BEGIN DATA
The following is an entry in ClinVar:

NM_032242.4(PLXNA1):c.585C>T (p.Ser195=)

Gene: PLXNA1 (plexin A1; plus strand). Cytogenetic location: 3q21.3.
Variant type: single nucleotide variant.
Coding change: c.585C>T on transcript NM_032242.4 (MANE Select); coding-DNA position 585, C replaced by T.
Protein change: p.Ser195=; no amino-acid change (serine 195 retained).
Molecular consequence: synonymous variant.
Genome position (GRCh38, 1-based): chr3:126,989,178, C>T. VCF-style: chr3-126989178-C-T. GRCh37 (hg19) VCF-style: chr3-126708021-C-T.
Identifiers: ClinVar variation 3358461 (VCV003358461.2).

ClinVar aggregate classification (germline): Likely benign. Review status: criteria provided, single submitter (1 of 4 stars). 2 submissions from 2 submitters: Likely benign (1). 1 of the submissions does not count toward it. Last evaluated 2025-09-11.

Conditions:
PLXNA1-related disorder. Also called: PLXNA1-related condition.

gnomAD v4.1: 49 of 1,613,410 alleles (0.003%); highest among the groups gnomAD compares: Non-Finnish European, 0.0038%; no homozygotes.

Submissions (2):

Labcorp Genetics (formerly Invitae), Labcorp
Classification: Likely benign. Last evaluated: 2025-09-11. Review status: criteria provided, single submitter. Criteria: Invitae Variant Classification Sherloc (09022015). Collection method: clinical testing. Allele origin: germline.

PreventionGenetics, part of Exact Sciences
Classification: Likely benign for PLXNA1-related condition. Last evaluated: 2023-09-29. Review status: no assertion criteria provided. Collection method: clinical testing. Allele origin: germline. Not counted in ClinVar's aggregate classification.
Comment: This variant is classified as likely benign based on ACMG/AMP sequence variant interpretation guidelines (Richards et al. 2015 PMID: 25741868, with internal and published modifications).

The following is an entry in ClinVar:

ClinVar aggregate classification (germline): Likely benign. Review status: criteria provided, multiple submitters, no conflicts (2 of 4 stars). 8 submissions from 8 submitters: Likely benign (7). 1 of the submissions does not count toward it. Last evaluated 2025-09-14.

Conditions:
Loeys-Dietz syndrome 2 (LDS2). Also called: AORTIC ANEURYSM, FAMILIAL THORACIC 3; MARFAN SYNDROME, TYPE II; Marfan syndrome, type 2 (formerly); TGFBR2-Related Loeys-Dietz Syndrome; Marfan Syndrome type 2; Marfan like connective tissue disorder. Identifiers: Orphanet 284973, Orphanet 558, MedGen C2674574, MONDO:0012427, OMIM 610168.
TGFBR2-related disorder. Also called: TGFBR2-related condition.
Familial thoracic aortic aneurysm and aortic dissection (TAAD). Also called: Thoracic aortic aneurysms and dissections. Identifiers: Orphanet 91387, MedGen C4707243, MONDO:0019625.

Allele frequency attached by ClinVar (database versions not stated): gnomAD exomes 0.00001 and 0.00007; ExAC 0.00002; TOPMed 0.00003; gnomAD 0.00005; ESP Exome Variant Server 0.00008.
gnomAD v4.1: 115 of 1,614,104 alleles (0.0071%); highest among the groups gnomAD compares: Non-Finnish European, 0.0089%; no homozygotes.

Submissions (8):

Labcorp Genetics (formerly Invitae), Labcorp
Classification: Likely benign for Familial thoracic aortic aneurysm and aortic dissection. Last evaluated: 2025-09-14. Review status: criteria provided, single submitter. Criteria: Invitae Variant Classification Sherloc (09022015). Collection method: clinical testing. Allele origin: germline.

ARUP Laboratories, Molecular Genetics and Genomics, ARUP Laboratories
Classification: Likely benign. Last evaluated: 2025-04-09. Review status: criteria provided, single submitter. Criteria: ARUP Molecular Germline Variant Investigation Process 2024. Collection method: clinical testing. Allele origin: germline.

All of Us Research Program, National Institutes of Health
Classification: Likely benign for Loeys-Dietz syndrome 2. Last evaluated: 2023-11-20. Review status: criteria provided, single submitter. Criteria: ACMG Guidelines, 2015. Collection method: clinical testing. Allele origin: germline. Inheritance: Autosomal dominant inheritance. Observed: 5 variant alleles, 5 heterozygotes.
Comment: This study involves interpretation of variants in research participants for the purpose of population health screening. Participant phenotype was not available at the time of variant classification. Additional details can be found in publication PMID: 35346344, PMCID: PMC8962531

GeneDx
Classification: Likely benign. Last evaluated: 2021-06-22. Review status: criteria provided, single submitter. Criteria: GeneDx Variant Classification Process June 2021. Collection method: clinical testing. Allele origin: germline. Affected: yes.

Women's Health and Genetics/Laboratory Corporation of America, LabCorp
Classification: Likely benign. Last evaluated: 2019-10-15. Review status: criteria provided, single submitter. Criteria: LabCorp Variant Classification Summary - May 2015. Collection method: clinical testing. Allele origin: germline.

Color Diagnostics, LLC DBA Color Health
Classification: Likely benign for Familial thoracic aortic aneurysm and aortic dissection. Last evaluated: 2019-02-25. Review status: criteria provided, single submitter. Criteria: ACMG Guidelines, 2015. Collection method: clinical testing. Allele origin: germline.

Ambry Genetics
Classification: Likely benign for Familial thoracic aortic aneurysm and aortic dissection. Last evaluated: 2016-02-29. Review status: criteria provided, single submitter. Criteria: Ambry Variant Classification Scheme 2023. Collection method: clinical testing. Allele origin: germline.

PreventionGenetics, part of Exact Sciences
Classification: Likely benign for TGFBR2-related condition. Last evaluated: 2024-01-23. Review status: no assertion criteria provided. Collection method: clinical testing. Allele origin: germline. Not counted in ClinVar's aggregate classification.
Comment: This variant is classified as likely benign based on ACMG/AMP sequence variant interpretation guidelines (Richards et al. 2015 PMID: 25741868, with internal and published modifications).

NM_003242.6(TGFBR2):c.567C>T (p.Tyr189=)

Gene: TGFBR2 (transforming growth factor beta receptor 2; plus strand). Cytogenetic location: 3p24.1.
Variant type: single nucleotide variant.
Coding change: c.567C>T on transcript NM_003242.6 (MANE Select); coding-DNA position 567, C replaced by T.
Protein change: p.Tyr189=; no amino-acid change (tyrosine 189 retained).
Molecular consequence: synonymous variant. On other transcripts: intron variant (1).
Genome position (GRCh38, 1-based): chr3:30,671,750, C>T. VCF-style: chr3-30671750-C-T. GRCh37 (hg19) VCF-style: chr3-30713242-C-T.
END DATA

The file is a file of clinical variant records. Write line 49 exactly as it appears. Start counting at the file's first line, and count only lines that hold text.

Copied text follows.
Variant type: single nucleotide variant.